Despite the fact that he was a valued member of the team, Cleveland traded Turkey to the Eagles before the 1974 season.
He did well for the Eagles, starting 13 games in ‘74 and five to begin the 1975 season.
However, the Eagles chose to cut Jones during the season and he was quickly reunited with the Browns.
1976 and “The Incident” with Bradshaw
In his second stint with Cleveland, Jones saw limited action for the remainder of the 1975 season.
Fortunately, he clawed his way back into the starting lineup for 1976.
As the season progressed, Jones’ success was overshadowed by the Browns’ ineptitude.
This Day: 11/21/1976
With Thanksgiving approaching…known better as "Turkey" & for slamming Bradshaw to the turf-here's DL Joe Jones w/ only TD of his career-a fumble recovery of Steve Spurrier (Heisman winner|FL Gator HC). 44 yrs ago #Browns win 24-7 vs TB, Bucs go 0-14 that yr pic.twitter.com/xdiCokG8wc
— On This Day: Cleveland Sports (@CityfanC) November 21, 2020
By the time Week 5 rolled around on October 5, the team was 1-3 and looking at a losing season.
Head coach Forrest Gregg was beginning to sweat.
In his first year at the helm in 1975, Gregg’s team was a paltry 3-11.
It wasn’t a stretch to say that, if the team laid another egg in ‘76, he might be out of a job.
The prospect of turning the season around didn’t look good heading into Week 5 when the Browns faced the Steelers.
Pittsburgh was fresh off a Super Bowl victory following the 1975 season.
However, the defending champs were having a difficult ‘76 season.
By the time they pulled into the parking lot of Cleveland Stadium, Pittsburgh was also 1-3 (their lone victory came at the hands of Cleveland in Week 2).
Not long after the start of the contest, fans could see this was going to be another knock down, drag-out battle of heavy weights.
The Steelers Terry Bradshaw and Browns starter Brian Sipe were frequently upended by the opposing defense.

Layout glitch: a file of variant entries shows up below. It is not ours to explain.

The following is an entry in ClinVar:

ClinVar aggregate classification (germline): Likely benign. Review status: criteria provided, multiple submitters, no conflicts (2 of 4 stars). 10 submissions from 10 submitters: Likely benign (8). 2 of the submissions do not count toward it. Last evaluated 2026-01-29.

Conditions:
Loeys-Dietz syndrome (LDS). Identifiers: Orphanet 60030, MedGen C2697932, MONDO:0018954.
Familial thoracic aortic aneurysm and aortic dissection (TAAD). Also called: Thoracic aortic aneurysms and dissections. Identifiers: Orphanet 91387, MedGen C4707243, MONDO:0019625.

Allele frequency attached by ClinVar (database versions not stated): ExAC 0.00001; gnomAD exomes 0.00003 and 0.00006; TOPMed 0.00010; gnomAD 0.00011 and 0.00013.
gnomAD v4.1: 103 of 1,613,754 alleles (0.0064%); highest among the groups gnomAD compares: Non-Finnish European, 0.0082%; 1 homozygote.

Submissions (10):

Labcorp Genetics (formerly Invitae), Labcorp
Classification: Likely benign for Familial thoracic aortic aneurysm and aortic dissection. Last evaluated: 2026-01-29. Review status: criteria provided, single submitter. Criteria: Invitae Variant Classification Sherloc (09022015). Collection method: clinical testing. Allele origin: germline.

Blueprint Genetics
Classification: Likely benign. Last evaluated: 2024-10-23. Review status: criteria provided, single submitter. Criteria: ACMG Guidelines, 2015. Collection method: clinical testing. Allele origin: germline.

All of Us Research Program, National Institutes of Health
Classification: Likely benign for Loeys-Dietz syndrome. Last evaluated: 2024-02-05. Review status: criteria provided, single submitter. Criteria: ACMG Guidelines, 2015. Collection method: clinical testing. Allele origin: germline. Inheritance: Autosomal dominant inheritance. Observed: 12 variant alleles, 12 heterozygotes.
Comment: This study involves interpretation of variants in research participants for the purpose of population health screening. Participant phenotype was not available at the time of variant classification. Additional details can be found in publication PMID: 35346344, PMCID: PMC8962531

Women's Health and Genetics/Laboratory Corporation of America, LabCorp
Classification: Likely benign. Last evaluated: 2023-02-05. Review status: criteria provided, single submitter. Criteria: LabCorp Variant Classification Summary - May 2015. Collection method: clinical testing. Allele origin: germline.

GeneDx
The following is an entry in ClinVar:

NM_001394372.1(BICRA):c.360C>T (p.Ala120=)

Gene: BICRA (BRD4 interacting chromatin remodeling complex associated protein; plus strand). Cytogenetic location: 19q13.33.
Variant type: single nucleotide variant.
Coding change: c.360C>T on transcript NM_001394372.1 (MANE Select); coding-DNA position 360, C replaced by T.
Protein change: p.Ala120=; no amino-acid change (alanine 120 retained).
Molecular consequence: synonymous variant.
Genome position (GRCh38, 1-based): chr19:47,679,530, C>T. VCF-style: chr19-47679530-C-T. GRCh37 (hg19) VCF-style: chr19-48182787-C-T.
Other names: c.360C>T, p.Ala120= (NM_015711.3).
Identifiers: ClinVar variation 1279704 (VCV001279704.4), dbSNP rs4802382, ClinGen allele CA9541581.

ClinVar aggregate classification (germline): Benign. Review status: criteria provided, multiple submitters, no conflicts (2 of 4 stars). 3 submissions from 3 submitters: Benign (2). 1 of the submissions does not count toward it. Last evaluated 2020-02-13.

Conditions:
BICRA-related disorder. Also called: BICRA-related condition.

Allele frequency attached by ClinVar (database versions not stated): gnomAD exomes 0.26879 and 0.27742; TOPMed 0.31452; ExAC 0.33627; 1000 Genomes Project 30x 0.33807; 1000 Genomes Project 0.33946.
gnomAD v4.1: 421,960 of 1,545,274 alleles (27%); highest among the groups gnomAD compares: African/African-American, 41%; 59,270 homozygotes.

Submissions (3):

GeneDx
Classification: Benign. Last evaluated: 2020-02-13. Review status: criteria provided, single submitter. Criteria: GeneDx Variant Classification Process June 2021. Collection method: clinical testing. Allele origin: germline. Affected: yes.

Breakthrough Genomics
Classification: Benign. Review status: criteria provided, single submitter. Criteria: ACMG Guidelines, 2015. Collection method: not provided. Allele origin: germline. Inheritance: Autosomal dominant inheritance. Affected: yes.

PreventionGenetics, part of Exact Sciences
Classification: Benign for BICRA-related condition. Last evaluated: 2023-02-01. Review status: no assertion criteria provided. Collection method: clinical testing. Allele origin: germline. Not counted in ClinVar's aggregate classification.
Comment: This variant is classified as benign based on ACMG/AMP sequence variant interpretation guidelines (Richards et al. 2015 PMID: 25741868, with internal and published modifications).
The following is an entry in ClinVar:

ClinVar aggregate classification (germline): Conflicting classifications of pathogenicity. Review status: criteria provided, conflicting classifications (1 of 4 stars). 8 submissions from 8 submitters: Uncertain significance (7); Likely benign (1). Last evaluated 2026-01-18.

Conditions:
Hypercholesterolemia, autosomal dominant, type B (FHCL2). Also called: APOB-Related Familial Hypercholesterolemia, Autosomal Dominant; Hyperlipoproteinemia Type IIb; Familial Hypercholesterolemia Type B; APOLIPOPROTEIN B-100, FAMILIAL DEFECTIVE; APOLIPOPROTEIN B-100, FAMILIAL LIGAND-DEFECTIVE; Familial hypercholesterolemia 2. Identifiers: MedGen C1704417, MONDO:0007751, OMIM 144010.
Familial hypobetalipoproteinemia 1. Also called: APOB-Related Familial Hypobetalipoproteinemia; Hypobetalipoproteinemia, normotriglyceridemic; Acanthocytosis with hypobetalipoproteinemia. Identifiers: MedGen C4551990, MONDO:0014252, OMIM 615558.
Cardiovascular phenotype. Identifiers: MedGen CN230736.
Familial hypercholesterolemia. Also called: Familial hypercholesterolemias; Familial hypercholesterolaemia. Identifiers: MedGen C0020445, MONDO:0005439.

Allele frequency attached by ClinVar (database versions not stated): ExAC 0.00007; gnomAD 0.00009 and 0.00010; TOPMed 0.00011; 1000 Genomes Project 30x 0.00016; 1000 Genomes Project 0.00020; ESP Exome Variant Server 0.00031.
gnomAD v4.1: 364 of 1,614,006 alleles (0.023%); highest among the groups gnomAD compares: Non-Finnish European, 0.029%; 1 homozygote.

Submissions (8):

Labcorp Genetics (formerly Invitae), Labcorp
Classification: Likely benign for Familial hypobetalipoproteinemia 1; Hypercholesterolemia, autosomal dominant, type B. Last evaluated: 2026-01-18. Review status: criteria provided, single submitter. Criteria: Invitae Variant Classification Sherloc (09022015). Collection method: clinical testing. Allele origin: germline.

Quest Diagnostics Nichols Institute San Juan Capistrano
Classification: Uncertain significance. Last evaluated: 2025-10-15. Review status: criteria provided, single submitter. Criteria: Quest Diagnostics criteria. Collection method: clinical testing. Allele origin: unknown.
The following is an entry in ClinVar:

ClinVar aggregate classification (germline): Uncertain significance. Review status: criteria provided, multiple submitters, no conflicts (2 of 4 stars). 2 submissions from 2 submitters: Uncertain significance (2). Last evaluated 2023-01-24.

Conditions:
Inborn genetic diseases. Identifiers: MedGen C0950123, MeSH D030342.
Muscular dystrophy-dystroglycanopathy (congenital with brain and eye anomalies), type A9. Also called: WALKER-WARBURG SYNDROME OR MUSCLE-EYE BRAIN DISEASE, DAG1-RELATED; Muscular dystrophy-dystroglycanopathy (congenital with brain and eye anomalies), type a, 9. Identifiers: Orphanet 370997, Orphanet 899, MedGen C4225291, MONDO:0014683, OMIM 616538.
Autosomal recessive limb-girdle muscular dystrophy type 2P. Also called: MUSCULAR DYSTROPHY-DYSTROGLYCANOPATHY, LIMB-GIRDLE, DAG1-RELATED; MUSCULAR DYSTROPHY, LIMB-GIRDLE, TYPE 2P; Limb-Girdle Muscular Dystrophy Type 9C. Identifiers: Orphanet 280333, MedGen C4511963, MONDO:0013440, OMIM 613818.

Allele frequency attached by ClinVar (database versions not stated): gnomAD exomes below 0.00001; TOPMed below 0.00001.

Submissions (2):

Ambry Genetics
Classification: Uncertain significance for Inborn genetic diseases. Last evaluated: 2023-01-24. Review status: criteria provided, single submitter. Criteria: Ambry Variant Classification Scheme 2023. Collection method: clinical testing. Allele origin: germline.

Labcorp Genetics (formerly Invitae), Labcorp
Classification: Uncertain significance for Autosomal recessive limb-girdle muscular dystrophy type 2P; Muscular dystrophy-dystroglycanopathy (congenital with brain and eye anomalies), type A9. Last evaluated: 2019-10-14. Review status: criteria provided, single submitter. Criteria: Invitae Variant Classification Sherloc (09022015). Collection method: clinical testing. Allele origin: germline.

Cleveland’s Don Cockroft put the first points on the board with a 43-yard field goal in the 1st quarter.
Pittsburgh’s Franco Harris put the Steelers on top with a one-yard plunge near the end of the quarter.
Cockroft kicked another field goal in the second quarter and the Steelers Roy Gerela kicked a 30 yarder to increase the Pittsburgh lead 10-6.
Sipe was eventually knocked out of the game with a concussion during the first half and did not return.
Rookie quarterback Dave Mays piloted the team for the remainder of the game.
In the 3rd quarter, Cleveland put the wood to their rivals and running back Cleo Miller dove over from the one to retake the lead (although Cockroft missed the point after).
Cockroft redeemed himself later in the quarter by making a 50-yard field goal to increase Cleveland’s lead to 15-10.
Meanwhile, according to former sports writer Hal Lebovitz, Jones was having probably his best game as a Brown.
His constant pressure on Bradshaw, and sure tackling, was helping to keep the Browns in the game.
Cockroft kicked his fourth field goal of the game in the final quarter to put the score at 18-10.
Then, as the Steelers were driving shortly after, Jones found himself in the middle of a controversy.
After the ball was snapped, Jones beat Pittsburgh tackle Larry Brown and had a bead on Bradshaw.